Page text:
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SEOUL — Nov. 28 was a black day for local autonomy in South Korea. On that date a group of lawmakers introduced a bill in the National Assembly, aimed at abolishing the democratic election of lower-level mayors. The 42 lawmakers from different political parties who presented the bill argued that the financial situation of local administrations had deteriorated so much since the introduction of the popular vote that it was high time to reintroduce a system that appointed seasoned government bureaucrats to fill mayoral posts.

It is not a good sign when democratically elected politicians engage in a effort to rob the people of the right to elect their local leaders. Elections are the foundation of democracy.

The revisionist challenge at the National Assembly has provoked strong opposition at the local government level. Local mayors and their supporters have geared up to ward off the attacks that threaten their political and institutional existence.

While the promoters of the appointment system say they are concerned about the deteriorating financial situation of local governments and paint the mayors to be irresponsible spendthrifts, it is an open secret that the assault against democratic elections of mayors has a deeper political motive.

Prior to the introduction of popular mayoral elections, South Korea’s assemblymen were the undisputed political bosses in their constituencies. This privileged position is now in danger. Increasingly National Assembly members have to compete with local political leaders who have a popular mandate.

In some districts, the democratically elected heads of the local administration have become more popular (and therefore potentially more powerful) than local members of the National Assembly. Many mayors have their sights set on higher offices, including the National Assembly. Getting rid of the local politicians in an elegant manner has therefore been part of a political survival strategy for some members of Parliament.

The elected mayors are not sitting on their hands. One of their first actions in response to the political onslaught has been to concede to the public that, indeed, all is not perfect in their administrations.

One case in point is the elected head of the Sungdong-gu Ward office in Seoul, who in a widely publicized report admitted to many shortcomings. But the mayor hurries to add that these problems do not in any way justify the abolishment of popular elections: “We need and we accept criticism,” he says, “but we have to be patient. Local autonomy in (South) Korea is like a young plant, which needs nurturing to develop.”

Actually the president of the republic should be main guardian of the local mayors. In his much quoted inaugural speech two years ago, President Kim Dae Jung promised that “a large part of the power and the functions that have been concentrated in the central government will be transferred to local autonomous governments.” It would be difficult to rationalize the “government of the people” condoning the partial disenfranchisement of the people.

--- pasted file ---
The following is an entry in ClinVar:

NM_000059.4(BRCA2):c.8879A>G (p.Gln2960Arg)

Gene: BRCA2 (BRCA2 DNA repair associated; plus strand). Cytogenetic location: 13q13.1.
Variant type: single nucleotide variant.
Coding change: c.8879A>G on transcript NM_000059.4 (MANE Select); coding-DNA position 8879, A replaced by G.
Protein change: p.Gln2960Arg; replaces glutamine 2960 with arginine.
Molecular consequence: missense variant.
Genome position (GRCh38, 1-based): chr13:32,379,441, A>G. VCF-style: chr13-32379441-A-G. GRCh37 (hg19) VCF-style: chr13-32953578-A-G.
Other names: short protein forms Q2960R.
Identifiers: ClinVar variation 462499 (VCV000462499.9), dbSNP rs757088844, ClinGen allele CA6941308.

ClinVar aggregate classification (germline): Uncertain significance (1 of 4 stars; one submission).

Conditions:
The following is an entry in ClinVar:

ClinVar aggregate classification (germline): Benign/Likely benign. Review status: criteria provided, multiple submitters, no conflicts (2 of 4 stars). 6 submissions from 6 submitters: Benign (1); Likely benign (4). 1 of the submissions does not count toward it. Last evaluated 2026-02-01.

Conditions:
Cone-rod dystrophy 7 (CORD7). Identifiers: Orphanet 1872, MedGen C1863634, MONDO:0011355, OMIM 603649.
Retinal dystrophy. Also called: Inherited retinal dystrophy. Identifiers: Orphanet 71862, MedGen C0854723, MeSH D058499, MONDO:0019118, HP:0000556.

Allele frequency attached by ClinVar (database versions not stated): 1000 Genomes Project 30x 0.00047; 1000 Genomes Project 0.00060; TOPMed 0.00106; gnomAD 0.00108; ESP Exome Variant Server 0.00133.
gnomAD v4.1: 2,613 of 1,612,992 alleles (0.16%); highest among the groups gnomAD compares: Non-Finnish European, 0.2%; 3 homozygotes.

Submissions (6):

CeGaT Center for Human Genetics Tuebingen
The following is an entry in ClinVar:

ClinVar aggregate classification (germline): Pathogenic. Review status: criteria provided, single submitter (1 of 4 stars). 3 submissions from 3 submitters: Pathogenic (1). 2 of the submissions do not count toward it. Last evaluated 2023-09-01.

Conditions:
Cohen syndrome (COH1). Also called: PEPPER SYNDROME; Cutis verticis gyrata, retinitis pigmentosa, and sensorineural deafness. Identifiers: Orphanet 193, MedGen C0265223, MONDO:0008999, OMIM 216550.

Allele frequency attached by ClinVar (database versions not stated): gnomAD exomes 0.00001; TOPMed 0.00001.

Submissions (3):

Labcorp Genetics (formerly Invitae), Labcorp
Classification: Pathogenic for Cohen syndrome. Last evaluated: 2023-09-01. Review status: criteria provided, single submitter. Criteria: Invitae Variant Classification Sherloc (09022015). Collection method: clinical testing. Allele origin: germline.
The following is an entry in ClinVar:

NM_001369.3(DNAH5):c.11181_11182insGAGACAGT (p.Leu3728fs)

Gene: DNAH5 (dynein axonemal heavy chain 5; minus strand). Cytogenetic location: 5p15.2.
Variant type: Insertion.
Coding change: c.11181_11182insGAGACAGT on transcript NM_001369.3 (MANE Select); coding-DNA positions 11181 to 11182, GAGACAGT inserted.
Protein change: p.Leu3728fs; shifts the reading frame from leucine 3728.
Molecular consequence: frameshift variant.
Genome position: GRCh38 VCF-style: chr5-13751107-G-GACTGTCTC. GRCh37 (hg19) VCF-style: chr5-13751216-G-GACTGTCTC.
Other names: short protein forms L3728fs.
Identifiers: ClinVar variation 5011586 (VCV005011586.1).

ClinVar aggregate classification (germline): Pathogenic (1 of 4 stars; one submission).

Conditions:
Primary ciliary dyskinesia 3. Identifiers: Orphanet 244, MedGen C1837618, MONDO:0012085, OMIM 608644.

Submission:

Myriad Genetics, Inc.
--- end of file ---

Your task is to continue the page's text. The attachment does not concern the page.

Unfortunately, local politics in South Korea are not appreciated by the people as an important democratic institution. “Eighty percent are not interested in district affairs,” says a local councilman from Seoul, who adds: “Only one out of 10 citizens participate in local affairs.”

Even more worrisome: Public interest in local affairs seems to be decreasing. One explanation may be found in the handling of local affairs in the South Korean media. While in Germany, for instance, local matters take center stage in all but the big national newspapers, the South Korean media hardly deal with local politics. According to a survey published recently, the citizens gather 70 percent of their information about local political developments from friends.

One way to raise the interest of the population in local affairs would be to encourage their involvement in decision-making processes. But the reality in most South Korean wards and districts is very different: “The local leaders just tell us what to do, there is hardly any discussion,” complained one citizen at a recent seminar in Seoul.

An additional problem is the political feebleness of local councils. While in the so-called advanced democracies local councils are run as mini-parliaments and enjoy considerable influence, South Korean local councils are toothless tigers. According to one account, the responsibilities of these bodies are limited to approving the local budget and auditing the local administration.

Difficult challenges lie ahead for South Korea’s local-autonomy system. To some degree it is up to the elected local authorities to fend off the attacks, and prove to the general public that the accusations against their institutions are being exaggerated for petty political purposes.

A crucial date in the campaign for the political and institutional survival of elected local mayors may be June 13, 2002, the prospective date of the next local elections. The best way to ward off efforts to abolish local elections would be a massive turnout at the polls.

Unfortunately, participation in past local elections has been depressingly low. If this does not change, it could be the last time the people get a chance to elect their local mayors.

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